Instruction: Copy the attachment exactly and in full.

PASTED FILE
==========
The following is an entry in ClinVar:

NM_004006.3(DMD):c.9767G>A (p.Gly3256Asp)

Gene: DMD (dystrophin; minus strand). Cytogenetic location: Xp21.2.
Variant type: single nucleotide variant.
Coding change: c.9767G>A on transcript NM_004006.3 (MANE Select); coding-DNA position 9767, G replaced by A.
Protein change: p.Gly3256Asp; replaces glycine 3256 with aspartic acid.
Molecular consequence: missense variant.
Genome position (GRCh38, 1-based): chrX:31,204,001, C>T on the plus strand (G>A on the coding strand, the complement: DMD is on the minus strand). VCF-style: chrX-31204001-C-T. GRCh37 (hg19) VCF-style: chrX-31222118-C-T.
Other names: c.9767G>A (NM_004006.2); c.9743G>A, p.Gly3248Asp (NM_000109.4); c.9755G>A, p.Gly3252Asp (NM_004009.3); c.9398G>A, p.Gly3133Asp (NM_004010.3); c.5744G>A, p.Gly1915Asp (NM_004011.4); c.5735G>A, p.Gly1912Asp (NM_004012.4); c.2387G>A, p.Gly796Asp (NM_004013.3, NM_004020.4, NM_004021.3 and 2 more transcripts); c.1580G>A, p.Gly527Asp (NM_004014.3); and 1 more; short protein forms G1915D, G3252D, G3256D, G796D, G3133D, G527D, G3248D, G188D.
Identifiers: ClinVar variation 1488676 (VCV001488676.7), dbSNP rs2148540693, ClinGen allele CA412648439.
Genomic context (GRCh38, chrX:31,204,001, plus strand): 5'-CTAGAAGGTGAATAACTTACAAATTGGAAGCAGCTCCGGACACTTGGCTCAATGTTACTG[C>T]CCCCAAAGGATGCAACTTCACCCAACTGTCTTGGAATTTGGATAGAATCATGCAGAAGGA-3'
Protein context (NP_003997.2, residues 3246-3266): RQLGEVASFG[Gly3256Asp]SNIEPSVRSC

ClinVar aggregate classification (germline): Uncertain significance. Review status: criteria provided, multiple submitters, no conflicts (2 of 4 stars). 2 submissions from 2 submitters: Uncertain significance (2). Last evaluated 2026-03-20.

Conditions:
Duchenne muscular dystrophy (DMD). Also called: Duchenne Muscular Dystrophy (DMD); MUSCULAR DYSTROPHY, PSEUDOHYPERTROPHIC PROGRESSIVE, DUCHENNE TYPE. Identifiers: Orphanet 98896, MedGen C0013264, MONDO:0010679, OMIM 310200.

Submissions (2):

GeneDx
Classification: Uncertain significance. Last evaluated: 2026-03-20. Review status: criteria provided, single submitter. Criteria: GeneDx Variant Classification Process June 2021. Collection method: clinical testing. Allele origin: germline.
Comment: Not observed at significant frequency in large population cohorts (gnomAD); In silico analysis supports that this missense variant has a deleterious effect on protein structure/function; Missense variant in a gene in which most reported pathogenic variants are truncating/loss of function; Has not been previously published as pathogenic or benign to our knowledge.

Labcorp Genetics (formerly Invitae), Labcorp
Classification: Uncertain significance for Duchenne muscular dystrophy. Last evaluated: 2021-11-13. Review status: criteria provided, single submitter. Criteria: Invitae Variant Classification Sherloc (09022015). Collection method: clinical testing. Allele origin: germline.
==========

The following is an entry in ClinVar:

NM_004006.3(DMD):c.9767G>A (p.Gly3256Asp)

Gene: DMD (dystrophin; minus strand). Cytogenetic location: Xp21.2.
Variant type: single nucleotide variant.
Coding change: c.9767G>A on transcript NM_004006.3 (MANE Select); coding-DNA position 9767, G replaced by A.
Protein change: p.Gly3256Asp; replaces glycine 3256 with aspartic acid.
Molecular consequence: missense variant.
Genome position (GRCh38, 1-based): chrX:31,204,001, C>T on the plus strand (G>A on the coding strand, the complement: DMD is on the minus strand). VCF-style: chrX-31204001-C-T. GRCh37 (hg19) VCF-style: chrX-31222118-C-T.
Other names: c.9767G>A (NM_004006.2); c.9743G>A, p.Gly3248Asp (NM_000109.4); c.9755G>A, p.Gly3252Asp (NM_004009.3); c.9398G>A, p.Gly3133Asp (NM_004010.3); c.5744G>A, p.Gly1915Asp (NM_004011.4); c.5735G>A, p.Gly1912Asp (NM_004012.4); c.2387G>A, p.Gly796Asp (NM_004013.3, NM_004020.4, NM_004021.3 and 2 more transcripts); c.1580G>A, p.Gly527Asp (NM_004014.3); and 1 more; short protein forms G1915D, G3252D, G3256D, G796D, G3133D, G527D, G3248D, G188D.
Identifiers: ClinVar variation 1488676 (VCV001488676.7), dbSNP rs2148540693, ClinGen allele CA412648439.
Genomic context (GRCh38, chrX:31,204,001, plus strand): 5'-CTAGAAGGTGAATAACTTACAAATTGGAAGCAGCTCCGGACACTTGGCTCAATGTTACTG[C>T]CCCCAAAGGATGCAACTTCACCCAACTGTCTTGGAATTTGGATAGAATCATGCAGAAGGA-3'
Protein context (NP_003997.2, residues 3246-3266): RQLGEVASFG[Gly3256Asp]SNIEPSVRSC

ClinVar aggregate classification (germline): Uncertain significance. Review status: criteria provided, multiple submitters, no conflicts (2 of 4 stars). 2 submissions from 2 submitters: Uncertain significance (2). Last evaluated 2026-03-20.

Conditions:
Duchenne muscular dystrophy (DMD). Also called: Duchenne Muscular Dystrophy (DMD); MUSCULAR DYSTROPHY, PSEUDOHYPERTROPHIC PROGRESSIVE, DUCHENNE TYPE. Identifiers: Orphanet 98896, MedGen C0013264, MONDO:0010679, OMIM 310200.

Submissions (2):

GeneDx
Classification: Uncertain significance. Last evaluated: 2026-03-20. Review status: criteria provided, single submitter. Criteria: GeneDx Variant Classification Process June 2021. Collection method: clinical testing. Allele origin: germline.
Comment: Not observed at significant frequency in large population cohorts (gnomAD); In silico analysis supports that this missense variant has a deleterious effect on protein structure/function; Missense variant in a gene in which most reported pathogenic variants are truncating/loss of function; Has not been previously published as pathogenic or benign to our knowledge.

Labcorp Genetics (formerly Invitae), Labcorp
Classification: Uncertain significance for Duchenne muscular dystrophy. Last evaluated: 2021-11-13. Review status: criteria provided, single submitter. Criteria: Invitae Variant Classification Sherloc (09022015). Collection method: clinical testing. Allele origin: germline.